By Everton Bailey Jr. , The Associated Pres via The Oregonian/OregonLive
Sara Boone never thought a question about fire extinguishers would change her life.
A Marshall High School P.E. teacher in the early-90s, Boone was on her lunch break when a Portland fire inspector asked her where he could find the nearest extinguishers. The two struck up a conversation, which led to her confessing that she was questioning whether she wanted to be a teacher for the rest of her life.
Then in her early 20s, volunteering and giving back to her community was important to her. But she missed being part of a team. She had spent a large part of her life immersed in athletics, she explained to the stranger, and recently graduated from Boise State University on a track and field scholarship. Boone returned to her hometown to try positively influence kids as her coaches had. But she was discouraged that the help she could offer was limited to the gym.
“At some point he looks at me,” Boone said, “and he said, ‘Have you ever thought about going into the fire service?'”
Boone was skeptical. She hadn’t seen many African-American women as firefighters, and no one in her immediate family worked in the field.
But her parents encouraged her to learn more and she was intrigued by the idea of having a greater impact on her city.
In 1995, Boone became the first black woman hired by Portland Fire & Rescue. Though there have been barriers she’s had to overcome, Boone said, she fell in love with the camaraderie of the fire bureau and helping make Portland better.
After 24 years, Boone was sworn in as chief in August, becoming the first African American to lead Portland’s fire bureau in its 136-year existence.
Now 50, she leads Oregon’s largest fire and emergency services provider with around 750 employees — in a sector where the demands continue to expand far beyond dousing building fires.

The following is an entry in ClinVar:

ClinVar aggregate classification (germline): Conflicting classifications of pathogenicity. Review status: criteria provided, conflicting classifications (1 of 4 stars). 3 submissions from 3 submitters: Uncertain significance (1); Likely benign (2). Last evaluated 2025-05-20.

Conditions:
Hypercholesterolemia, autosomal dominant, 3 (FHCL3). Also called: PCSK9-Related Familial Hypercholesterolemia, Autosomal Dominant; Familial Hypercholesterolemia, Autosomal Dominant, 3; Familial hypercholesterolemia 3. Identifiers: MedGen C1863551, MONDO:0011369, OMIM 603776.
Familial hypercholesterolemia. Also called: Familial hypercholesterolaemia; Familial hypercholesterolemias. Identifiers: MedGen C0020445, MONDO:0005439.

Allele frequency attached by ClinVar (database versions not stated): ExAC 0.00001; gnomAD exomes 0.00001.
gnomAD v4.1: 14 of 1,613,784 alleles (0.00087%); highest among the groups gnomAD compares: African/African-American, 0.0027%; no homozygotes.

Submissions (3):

In recent years, Portland firefighters have deployed to California to help battle wildfires, for example. And in Portland, around 80 percent of the calls firefighters respond to are medical related, Boone said. On Nov. 21, the city approved a pilot program that will dispatch a two-person team from the fire bureau to respond to some non-emergency calls in Southeast Portland involving people experiencing homelessness and or having an apparent mental health crisis.
“We’re in the midst of a health care crisis and not everybody has a health care provider, but they can call 911,” Boone told The Oregonian/OregonLive. “We still have to be technically proficient when it comes to putting out fires, but we also have to carry an entire other system when it comes to medical services, and there’s a huge need.”
She said she believes her experience over the last quarter century moving up the ranks and working in several different areas of the bureau has helped her understand the agency’s strengths and how it can improve.
Boone said some of her goals as the bureau’s leader are to improve the health and safety of her members, help make the agency more inclusive internally, increase recruiting in under-represented communities and maintain relationships with other partner agencies to help make the city safer.
“For me, being chief is an amazing honor, but also a reflection of a larger systemic problem that since the inception of Portland Fire this is the first time a person of color sits at the top,” Boone said. “I wouldn’t be chief of this bureau if I didn’t have the internal support from my colleagues. And I think that reflects the dedication, commitment and hard work I put in every year that they recognize who I am as a person.”
When Boone met the fire inspector, she said he suggested that she join the bureau’s firefighter apprenticeship program. It was a new initiative targeting women and people of color to teach them over six months about the fire service and to provide basic emergency medical technician certification. It was meant to be a pathway to getting enrolled in the fire academy and hired by the Portland Fire Bureau.